Drag Racing Online: The Magazine

Volume VIII, Issue 11, Page 75


On Nov. 12, 2006, NHRA announced that Dan Olson was named as Director, Top Fuel and Funny Car Racing, replacing Ray Alley. Olson starts his new position on Dec. 1.

Olson has been a manufacturer and racer for more than 40 years, most recently working as assistant crew chief, overlooking the operations of all teams at Don Schumacher Racing, since 1998.   Under Olson's guidance in 1999, Tony Schumacher won the NHRA POWERade Top Fuel world championship.  He also has served as crew chief for a number of other nitromethane teams including in the 1980s with Larry Minor's team, serving as crew chief for driver Cruz Pedregon, and before that, an assistant crew chief for driver Ed "Ace" McCulloch.

According to NHRA, Olson will be responsible for “working directly with Top Fuel and Funny Car teams to enhance the quality of the show, make the sport safer for the fans and its competitors, and enforce NHRA rules and regulations.”

DRO’s Darr Hawthorne had a conversation with Olson about where he thinks the sport is right now and where he thinks it should be headed.

DRO: There’s a big change coming for you next year. Is this like putting you out to “pasture" from your previous duties with Schumacher Racing?

Dan Olson: No, I think it’s going to be a new frontier. By no means. In fact I’m going to jump right into the frying pan probably, but not out to pasture, no.

DRO: Is this something that you wanted to do?

DO: Well, Ray (Alley) had talked to me before and I always kind of took it as a joke – yeah, when I get ready to retire it might be a good retirement job, but believe me this is not a good retirement job (laughing). It may be anything but a good retirement job.  I think if we don’t do something relatively quick, I mean as soon as we can, for the racers andfor NHRA, due to the costs of the sport right now we are all going to be in trouble. I don’t care if it’s me or somebody else getting in there to make some changes and I think the sooner that happens the better we are all going to be.  What’s going to be good for the racers will be good for the NHRA and what’s good for NHRA will be good for the racers.

DRO: Does that mean slowing the nitro cars down?

DO: No, I don’t think we need to slow the cars down.  We’ve got to curtail the damage we are doing to the motors. Our motor life for every team out here is terrible.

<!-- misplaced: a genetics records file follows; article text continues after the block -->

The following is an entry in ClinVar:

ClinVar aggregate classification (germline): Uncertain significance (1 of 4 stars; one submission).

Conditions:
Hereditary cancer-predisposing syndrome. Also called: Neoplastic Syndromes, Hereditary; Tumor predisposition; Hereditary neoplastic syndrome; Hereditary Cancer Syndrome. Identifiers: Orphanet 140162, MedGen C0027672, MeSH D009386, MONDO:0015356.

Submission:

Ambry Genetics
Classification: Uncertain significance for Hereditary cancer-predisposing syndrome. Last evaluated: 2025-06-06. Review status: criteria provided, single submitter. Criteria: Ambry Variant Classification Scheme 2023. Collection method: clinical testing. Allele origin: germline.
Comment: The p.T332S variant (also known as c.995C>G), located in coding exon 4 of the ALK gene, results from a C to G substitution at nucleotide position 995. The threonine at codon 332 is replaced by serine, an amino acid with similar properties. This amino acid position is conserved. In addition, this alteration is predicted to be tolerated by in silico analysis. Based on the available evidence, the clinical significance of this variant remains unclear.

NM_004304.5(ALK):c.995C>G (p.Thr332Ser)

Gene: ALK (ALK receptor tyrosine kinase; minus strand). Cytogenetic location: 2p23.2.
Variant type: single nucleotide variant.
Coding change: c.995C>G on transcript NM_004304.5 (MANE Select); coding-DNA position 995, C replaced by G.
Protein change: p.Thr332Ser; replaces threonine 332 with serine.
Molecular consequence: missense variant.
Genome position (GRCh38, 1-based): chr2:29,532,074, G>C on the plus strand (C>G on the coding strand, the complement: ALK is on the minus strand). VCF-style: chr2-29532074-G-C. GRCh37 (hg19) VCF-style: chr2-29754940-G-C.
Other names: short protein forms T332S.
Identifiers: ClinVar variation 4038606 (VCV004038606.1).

DRO: Is that a function of running nitro motors on 85%?

DO: Yes, I think so.  There are a lot of things that have gotten us to where we are now and that’s one of the things we need to look at.  We can’t overcome the tire. Before we

could overcome the tire anyplace on the track, but now we can’t do that.  What we have done is reduced the percentage to reduce the power. Well, it didn’t take long for the racers to raise the power level as high or higher than it was before.  The only problem is now is we’ve got so much compression and so much blower that these motors are on the verge of detonation all the time.  So if we don’t have the fuel flow exactly right, the motor load exactly right, then we’ve got big-time motor damage.

DRO: Is this damage primarily to the bottom end of the engine?

DO: Yes, it’s mainly damage to the rods and crankshafts - real expensive parts. You see how much carnage there was this weekend, and this will continue.

DRO: Does the mandated rev-limiter help or hurt this situation? 

DO: Well, we create the damage early (in the run) and then if the motor keeps running and it gets up on the rev-limiter, that just finishes it off.  Does the rev-limiter work? Yeah, it works. It helps maintain 330 or 335 (miles per hour) and I think we can make the rev-limiter work better if we weren’t right on the verge of pre-ignition all the time, and that’s where we are on the verge of pre-ignition all the time.  If you look at our motor parts today from back when we were running 90% I mean it is terrible.  But again what we have done is we have our power level as high if not higher than we did on 90%.  So what have we accomplished? The only thing we’ve accomplished really is accelerated the cost of running the car for the racer and then all the engine damage.  You can see how often the tracks are oiled down.

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